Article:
• 15 Mar 2017
  • 10-11 Carlton House Terrace, St. James's, London SW1Y 5AH, UK
Time is up

Our understanding of Neolithic sites is often impeded by the lack of preservation of biological evidence. The function of Neolithic buildings and other structures is frequently unclear, but their interpretation is critical to our understanding of the development of new economic and social strategies. In order to address this problem we undertook a study of Al Ma’tan, a  traditional village  in Jordan, to determine if certain building construction techniques and anthropogenic activities leave phytolith (the microscopic silica structures in plants)  and geochemical signatures. We sampled a range of structures and our found that some, for example fire installations and animal pens, do have distinct phytolith and elemental concentrations that reflect their use. Other types of structure, mainly those made of local clay sources, for example the make-up of hearths, plastered features and wall plasters, could not be distinguished one from the other.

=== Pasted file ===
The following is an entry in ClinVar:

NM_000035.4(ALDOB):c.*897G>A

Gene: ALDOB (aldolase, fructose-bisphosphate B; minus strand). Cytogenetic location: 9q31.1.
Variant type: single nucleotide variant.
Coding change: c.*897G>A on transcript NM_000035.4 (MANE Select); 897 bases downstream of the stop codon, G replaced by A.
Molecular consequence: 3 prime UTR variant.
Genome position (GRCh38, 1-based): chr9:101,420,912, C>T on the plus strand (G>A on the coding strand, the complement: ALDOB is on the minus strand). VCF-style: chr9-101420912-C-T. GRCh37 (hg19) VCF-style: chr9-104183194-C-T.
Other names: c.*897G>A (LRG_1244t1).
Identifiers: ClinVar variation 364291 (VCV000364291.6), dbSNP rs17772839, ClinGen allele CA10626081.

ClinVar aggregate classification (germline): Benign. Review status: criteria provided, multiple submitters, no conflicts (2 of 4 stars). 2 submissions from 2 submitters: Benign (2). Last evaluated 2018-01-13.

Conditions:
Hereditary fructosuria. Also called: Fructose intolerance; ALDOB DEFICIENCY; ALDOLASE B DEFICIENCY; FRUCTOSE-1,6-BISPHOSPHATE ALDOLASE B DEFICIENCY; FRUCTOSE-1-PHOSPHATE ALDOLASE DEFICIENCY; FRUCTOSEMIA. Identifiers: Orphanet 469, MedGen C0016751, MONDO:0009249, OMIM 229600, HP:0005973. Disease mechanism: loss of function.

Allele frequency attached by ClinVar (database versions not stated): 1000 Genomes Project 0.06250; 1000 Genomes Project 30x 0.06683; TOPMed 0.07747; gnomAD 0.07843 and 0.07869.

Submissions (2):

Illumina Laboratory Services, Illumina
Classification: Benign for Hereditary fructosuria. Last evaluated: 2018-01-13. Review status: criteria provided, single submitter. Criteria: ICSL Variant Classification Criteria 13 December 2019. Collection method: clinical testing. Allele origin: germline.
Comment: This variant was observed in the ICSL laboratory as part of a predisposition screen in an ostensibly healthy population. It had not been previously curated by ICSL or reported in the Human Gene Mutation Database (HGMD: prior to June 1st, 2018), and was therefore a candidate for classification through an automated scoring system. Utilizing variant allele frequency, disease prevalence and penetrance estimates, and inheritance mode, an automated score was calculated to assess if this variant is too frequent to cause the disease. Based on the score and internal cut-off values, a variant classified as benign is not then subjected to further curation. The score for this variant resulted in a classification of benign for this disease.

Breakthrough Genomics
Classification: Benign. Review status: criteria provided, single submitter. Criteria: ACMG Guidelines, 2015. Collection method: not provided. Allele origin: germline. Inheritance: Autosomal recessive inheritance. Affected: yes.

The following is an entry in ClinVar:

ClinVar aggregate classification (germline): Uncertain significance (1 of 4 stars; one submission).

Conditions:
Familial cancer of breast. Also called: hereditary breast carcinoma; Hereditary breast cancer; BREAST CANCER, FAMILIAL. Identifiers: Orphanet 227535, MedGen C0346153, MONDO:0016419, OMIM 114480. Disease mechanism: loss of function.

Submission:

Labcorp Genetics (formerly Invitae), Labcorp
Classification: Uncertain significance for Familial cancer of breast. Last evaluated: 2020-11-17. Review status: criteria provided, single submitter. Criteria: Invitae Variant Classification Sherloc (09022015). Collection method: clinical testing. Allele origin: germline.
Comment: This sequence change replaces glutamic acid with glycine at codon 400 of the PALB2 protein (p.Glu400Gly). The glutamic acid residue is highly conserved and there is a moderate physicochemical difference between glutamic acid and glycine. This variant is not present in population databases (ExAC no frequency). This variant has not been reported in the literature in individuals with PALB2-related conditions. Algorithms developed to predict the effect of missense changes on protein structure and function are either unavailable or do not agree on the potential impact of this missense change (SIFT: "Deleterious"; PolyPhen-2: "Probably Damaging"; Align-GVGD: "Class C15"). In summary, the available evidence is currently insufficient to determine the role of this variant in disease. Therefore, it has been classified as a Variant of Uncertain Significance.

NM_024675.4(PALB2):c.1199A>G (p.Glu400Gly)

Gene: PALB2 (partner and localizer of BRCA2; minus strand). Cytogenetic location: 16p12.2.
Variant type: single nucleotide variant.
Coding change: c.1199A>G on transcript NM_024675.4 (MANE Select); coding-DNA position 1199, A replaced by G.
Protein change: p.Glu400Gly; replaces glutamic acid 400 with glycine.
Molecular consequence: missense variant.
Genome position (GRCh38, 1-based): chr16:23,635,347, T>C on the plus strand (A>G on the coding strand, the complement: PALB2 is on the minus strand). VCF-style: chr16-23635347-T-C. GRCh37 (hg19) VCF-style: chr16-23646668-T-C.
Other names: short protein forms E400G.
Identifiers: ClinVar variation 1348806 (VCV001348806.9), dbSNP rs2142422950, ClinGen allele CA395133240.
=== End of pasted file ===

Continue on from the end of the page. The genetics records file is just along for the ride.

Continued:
Please note that this is not an AJS event, and that it is organised by CBRL, Centre for British Research in the Levant.

To book, please follow this link:

http://cbrl.org.uk/user?referrer=%2Fevent%2Fbook%2Femma-jenkins-traces-of-life-using-geochemistry-phytoliths-and-ethnographic-analogy

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